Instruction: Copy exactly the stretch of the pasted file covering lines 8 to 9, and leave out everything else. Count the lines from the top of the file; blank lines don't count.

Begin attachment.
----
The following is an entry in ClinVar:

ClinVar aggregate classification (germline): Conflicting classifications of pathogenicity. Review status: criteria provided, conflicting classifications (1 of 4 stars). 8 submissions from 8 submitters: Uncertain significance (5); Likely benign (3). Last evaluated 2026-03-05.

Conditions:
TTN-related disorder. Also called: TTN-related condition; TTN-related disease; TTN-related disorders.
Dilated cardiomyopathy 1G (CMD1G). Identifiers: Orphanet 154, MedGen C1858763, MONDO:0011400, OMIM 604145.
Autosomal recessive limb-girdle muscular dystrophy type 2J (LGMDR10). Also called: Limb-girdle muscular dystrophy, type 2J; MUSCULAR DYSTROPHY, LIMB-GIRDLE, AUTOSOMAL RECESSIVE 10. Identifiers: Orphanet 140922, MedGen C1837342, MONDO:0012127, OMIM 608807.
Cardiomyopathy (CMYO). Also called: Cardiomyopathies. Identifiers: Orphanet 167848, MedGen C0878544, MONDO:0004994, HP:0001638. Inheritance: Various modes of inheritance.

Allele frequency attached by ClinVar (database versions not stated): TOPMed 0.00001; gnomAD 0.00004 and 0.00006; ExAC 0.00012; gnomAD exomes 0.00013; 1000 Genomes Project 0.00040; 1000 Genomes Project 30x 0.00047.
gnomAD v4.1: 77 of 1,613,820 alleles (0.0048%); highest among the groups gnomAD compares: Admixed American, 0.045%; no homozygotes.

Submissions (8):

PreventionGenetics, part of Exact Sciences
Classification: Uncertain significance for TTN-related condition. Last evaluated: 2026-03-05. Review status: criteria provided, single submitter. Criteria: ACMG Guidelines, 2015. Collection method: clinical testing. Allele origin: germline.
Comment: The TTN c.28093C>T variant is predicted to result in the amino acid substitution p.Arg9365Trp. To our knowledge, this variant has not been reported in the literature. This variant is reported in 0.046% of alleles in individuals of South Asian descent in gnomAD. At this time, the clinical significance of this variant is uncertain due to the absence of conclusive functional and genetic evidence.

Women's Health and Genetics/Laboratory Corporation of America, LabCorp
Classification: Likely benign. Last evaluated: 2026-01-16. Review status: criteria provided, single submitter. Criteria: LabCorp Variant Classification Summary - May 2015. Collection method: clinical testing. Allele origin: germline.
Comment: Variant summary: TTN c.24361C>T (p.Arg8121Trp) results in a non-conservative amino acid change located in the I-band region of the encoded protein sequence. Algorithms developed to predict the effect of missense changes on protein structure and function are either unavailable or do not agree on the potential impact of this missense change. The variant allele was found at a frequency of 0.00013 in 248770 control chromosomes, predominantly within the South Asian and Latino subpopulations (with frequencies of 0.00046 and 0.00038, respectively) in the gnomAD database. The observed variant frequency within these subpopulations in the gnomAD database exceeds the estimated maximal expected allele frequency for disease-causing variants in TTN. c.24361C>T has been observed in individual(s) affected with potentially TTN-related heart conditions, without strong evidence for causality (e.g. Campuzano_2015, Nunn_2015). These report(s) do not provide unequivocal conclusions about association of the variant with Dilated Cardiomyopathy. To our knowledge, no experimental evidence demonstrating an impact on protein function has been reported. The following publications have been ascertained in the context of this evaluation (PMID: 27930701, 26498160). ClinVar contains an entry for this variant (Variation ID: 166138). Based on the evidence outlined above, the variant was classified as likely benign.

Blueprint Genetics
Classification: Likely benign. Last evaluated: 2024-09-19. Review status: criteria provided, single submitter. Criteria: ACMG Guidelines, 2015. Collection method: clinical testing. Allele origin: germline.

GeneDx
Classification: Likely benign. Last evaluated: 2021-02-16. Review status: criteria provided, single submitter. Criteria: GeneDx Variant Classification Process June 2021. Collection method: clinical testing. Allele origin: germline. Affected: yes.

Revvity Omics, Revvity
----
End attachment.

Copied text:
Allele frequency attached by ClinVar (database versions not stated): TOPMed 0.00001; gnomAD 0.00004 and 0.00006; ExAC 0.00012; gnomAD exomes 0.00013; 1000 Genomes Project 0.00040; 1000 Genomes Project 30x 0.00047.
gnomAD v4.1: 77 of 1,613,820 alleles (0.0048%); highest among the groups gnomAD compares: Admixed American, 0.045%; no homozygotes.